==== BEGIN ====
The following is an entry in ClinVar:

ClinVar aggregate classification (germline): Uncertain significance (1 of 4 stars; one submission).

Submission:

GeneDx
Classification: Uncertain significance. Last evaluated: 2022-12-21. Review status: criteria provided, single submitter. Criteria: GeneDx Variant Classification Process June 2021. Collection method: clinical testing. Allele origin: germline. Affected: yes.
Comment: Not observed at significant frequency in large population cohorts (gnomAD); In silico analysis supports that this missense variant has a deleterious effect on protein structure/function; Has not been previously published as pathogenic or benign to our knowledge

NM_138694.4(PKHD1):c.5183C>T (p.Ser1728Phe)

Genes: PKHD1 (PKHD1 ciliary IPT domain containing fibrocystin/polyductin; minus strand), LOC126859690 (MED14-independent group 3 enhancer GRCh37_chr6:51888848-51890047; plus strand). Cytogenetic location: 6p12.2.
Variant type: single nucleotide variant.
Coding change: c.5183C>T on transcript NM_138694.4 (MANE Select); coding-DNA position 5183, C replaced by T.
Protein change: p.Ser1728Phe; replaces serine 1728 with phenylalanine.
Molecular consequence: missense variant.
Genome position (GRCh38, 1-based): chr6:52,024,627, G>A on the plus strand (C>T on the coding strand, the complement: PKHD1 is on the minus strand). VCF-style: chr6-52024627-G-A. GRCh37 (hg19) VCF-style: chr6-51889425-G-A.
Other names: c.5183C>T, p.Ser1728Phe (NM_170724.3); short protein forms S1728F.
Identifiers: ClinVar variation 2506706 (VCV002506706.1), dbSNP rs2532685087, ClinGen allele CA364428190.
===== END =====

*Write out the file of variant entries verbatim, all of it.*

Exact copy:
The following is an entry in ClinVar:

ClinVar aggregate classification (germline): Uncertain significance (1 of 4 stars; one submission).

Submission:

GeneDx
Classification: Uncertain significance. Last evaluated: 2022-12-21. Review status: criteria provided, single submitter. Criteria: GeneDx Variant Classification Process June 2021. Collection method: clinical testing. Allele origin: germline. Affected: yes.
Comment: Not observed at significant frequency in large population cohorts (gnomAD); In silico analysis supports that this missense variant has a deleterious effect on protein structure/function; Has not been previously published as pathogenic or benign to our knowledge

NM_138694.4(PKHD1):c.5183C>T (p.Ser1728Phe)

Genes: PKHD1 (PKHD1 ciliary IPT domain containing fibrocystin/polyductin; minus strand), LOC126859690 (MED14-independent group 3 enhancer GRCh37_chr6:51888848-51890047; plus strand). Cytogenetic location: 6p12.2.
Variant type: single nucleotide variant.
Coding change: c.5183C>T on transcript NM_138694.4 (MANE Select); coding-DNA position 5183, C replaced by T.
Protein change: p.Ser1728Phe; replaces serine 1728 with phenylalanine.
Molecular consequence: missense variant.
Genome position (GRCh38, 1-based): chr6:52,024,627, G>A on the plus strand (C>T on the coding strand, the complement: PKHD1 is on the minus strand). VCF-style: chr6-52024627-G-A. GRCh37 (hg19) VCF-style: chr6-51889425-G-A.
Other names: c.5183C>T, p.Ser1728Phe (NM_170724.3); short protein forms S1728F.
Identifiers: ClinVar variation 2506706 (VCV002506706.1), dbSNP rs2532685087, ClinGen allele CA364428190.